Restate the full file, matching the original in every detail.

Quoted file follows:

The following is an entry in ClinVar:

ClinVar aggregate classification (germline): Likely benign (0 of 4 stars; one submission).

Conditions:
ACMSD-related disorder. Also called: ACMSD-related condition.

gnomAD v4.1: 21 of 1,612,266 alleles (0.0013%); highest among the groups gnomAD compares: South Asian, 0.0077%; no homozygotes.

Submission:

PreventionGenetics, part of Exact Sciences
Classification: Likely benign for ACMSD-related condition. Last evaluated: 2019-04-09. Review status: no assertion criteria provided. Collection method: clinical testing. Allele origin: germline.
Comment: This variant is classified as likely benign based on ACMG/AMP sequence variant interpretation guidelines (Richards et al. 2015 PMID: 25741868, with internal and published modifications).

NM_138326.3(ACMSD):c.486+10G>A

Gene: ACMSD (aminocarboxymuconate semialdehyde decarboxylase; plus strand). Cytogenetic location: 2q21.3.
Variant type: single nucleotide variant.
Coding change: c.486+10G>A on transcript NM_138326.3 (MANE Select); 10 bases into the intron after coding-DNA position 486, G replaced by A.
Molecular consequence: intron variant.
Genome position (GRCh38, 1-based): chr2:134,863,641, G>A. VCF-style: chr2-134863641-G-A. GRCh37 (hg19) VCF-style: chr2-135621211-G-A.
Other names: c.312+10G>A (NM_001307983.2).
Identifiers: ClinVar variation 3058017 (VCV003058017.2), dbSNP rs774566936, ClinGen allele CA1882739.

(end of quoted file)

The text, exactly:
The following is an entry in ClinVar:

ClinVar aggregate classification (germline): Likely benign (0 of 4 stars; one submission).

Conditions:
ACMSD-related disorder. Also called: ACMSD-related condition.

gnomAD v4.1: 21 of 1,612,266 alleles (0.0013%); highest among the groups gnomAD compares: South Asian, 0.0077%; no homozygotes.

Submission:

PreventionGenetics, part of Exact Sciences
Classification: Likely benign for ACMSD-related condition. Last evaluated: 2019-04-09. Review status: no assertion criteria provided. Collection method: clinical testing. Allele origin: germline.
Comment: This variant is classified as likely benign based on ACMG/AMP sequence variant interpretation guidelines (Richards et al. 2015 PMID: 25741868, with internal and published modifications).

NM_138326.3(ACMSD):c.486+10G>A

Gene: ACMSD (aminocarboxymuconate semialdehyde decarboxylase; plus strand). Cytogenetic location: 2q21.3.
Variant type: single nucleotide variant.
Coding change: c.486+10G>A on transcript NM_138326.3 (MANE Select); 10 bases into the intron after coding-DNA position 486, G replaced by A.
Molecular consequence: intron variant.
Genome position (GRCh38, 1-based): chr2:134,863,641, G>A. VCF-style: chr2-134863641-G-A. GRCh37 (hg19) VCF-style: chr2-135621211-G-A.
Other names: c.312+10G>A (NM_001307983.2).
Identifiers: ClinVar variation 3058017 (VCV003058017.2), dbSNP rs774566936, ClinGen allele CA1882739.